45 IT CAME FROM HOLLYWOOD (1982 - color)

          Clips from something like 100 old movies are featured in this early 80's release, hosted by the top comedy stars of the period (John Candy, Dan Akroyd, Gilda Radner, and Cheech and Chong). Though Candy and Akroyd and the gang are (mostly) amusing, the comics are largely superfluous to the real attraction, which is a bunch of clips from what are mostly old monster movies. This film gave me my first glimpses of films like FROM HELL IT CAME, ATTACK OF THE PUPPET PEOPLE, THE X FROM OUTER SPACE, and so on. I still find myself watching monster movies and considering what clips I would use if I were making a similar compilation. Due to all the copyrighted clips, the film can't be released on DVD. Those not slave to only the most recent technologies can find (at high price, most of the time) very nice VHS and Laserdisc releases from the 80's.

46 THE TIME TRAVELERS (1964 - color)

         A team of scientists working on a window into the future discover that their device creates an open doorway which allows solid matter to cross the time barrier. Unfortunately, they become stranded in a post-apocalyptic future where the remains of humanity are at war with mutants who live on the surface. Secure in underground caves, the future humans are building a rocket which will carry them to a living planet in another system. Colorful pulp science fiction is a joy to watch, even when the middle segment largely takes time out to showcase a number of stage illusions in science fiction setting. I think this was the first film to feature a gratuitous cameo by Forry Ackerman. Re-works a bit of material from WORLD WITHOUT END, and would itself be reworked a few years later as JOURNEY TO THE CENTER OF TIME. That one manages to be it's own movie, but it recycles a LOT of dialog so it sorta feels like watching one of those Larry Buchanan AIP TV movies.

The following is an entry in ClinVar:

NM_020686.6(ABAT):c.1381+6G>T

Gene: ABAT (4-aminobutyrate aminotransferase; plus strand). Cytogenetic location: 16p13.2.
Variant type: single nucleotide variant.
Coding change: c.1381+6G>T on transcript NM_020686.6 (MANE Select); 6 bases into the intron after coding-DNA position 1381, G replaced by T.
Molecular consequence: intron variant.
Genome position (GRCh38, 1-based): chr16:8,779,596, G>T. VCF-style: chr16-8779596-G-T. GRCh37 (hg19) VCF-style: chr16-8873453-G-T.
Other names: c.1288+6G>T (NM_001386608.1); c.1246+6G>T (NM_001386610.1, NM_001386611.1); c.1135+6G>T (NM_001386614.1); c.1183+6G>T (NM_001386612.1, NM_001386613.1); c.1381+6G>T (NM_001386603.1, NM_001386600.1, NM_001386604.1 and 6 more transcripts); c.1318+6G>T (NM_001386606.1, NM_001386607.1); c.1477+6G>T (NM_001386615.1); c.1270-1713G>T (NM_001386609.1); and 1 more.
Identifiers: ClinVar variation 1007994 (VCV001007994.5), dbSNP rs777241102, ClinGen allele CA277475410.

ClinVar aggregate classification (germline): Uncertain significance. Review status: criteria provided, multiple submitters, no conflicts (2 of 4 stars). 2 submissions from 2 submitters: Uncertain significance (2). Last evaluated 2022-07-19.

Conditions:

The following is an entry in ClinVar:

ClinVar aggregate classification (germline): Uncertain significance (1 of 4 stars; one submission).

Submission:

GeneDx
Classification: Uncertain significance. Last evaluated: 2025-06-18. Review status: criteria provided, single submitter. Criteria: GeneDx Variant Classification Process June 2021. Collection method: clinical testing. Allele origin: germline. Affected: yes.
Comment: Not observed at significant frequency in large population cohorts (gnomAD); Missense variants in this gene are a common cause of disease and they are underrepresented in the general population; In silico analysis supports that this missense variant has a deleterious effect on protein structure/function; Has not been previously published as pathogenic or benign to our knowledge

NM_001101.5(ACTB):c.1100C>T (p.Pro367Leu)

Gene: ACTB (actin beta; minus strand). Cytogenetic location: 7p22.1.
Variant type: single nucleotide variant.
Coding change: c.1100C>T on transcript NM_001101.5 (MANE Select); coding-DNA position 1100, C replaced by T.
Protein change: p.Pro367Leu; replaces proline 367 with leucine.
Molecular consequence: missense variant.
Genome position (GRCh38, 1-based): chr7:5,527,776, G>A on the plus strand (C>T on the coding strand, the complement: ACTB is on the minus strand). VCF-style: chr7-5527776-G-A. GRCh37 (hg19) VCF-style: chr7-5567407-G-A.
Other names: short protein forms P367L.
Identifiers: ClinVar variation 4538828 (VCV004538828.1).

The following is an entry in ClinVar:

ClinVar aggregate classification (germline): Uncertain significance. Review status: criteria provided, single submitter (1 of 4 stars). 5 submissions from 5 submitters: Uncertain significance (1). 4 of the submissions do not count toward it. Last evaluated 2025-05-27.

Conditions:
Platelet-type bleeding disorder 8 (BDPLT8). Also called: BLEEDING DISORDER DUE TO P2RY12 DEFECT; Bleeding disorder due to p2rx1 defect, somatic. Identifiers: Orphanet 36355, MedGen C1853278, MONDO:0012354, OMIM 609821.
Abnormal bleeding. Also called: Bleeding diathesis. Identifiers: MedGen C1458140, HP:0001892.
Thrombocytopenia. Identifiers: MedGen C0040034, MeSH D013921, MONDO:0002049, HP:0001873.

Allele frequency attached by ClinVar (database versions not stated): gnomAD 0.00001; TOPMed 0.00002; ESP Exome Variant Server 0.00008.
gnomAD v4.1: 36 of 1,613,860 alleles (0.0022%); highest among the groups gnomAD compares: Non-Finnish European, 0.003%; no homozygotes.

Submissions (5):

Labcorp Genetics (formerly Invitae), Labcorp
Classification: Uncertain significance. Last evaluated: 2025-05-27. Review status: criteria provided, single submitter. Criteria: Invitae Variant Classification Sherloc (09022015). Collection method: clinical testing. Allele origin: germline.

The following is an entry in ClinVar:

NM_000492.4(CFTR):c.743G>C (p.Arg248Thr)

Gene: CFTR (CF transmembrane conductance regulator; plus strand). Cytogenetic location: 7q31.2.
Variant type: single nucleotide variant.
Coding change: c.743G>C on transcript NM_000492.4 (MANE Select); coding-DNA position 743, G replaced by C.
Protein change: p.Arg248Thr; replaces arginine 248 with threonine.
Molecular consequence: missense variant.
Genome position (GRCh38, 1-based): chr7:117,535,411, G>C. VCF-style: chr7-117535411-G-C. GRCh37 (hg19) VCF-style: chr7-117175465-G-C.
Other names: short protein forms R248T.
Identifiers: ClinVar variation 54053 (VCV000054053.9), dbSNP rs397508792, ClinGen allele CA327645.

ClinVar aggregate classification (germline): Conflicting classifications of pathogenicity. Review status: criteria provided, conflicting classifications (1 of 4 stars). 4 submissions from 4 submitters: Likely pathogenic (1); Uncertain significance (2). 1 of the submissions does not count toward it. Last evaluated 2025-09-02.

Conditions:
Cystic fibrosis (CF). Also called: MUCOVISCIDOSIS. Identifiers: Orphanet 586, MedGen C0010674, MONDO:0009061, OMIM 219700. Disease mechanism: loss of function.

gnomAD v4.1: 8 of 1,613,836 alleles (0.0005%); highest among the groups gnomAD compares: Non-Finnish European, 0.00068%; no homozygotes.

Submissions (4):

Toho's HOUSE OF FRANKENSTEIN finds Godzilla, Rodan, and Mothra forced to join forces against the titular invader from outer space. This film marked the new, more kid-friendly direction of the series -and the genre in general. From this time out, Godzilla would be a hero -though he wouldn't fully convince humanity of that until nearly a decade later. Despite the giant monsters, the main plot is rooted more in political intrigue, as we witness a Princess set to visit Japan when her royal plane explodes. The cop assigned to protect her discovers that the assassins failed in their murder attempt when the Princess pops up claiming to be a Martian! She details coming terrors in the form of Godzilla, Rodan, and Ghidrah, and the tiny twins from Mothra's island are convinced that Ghidrah can only be stopped if the other monsters join forces. There's some weird sub-sub-plot about "saucer people" that a group of scientists are waiting to meet, who may be able to explain why a heat wave is hitting Japan during January. Thing is, nothing ever comes of this. The team of scientists are subject for a lady reporter preparing a new series about the unexplained (Mysteries Of The 20th Century, the show will be called). The Saucer People certainly fall into the Unexplained category. Conceivably, they have some connection to the Princess surviving the bomb and then believing that she's a Martian, but no lines are directly connected to indicate this. If you walked in late, you'd never've given the unseen saucer people a thought!